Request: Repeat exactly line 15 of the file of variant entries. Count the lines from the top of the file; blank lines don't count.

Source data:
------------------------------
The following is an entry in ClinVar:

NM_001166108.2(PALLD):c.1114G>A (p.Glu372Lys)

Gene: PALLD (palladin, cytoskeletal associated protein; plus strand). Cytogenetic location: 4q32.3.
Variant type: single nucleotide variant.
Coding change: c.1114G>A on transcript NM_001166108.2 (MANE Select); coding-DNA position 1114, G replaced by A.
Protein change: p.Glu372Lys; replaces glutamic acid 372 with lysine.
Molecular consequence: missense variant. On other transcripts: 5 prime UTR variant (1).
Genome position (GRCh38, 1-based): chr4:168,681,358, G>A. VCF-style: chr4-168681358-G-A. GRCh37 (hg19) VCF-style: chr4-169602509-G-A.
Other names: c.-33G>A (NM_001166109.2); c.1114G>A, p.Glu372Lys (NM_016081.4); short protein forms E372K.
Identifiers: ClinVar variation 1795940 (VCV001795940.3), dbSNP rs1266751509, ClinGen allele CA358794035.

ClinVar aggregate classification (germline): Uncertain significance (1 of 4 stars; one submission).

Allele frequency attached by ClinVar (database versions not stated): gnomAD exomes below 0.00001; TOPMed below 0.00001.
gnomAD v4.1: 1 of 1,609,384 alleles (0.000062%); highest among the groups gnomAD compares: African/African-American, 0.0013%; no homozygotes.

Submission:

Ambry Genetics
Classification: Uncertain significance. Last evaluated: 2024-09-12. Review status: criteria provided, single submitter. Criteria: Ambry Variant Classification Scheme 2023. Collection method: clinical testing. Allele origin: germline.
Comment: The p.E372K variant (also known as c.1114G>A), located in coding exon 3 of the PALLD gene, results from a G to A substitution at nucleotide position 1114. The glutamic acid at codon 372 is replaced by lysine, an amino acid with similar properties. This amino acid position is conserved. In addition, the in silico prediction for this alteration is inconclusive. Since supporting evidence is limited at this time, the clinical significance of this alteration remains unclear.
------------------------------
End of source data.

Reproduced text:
Ambry Genetics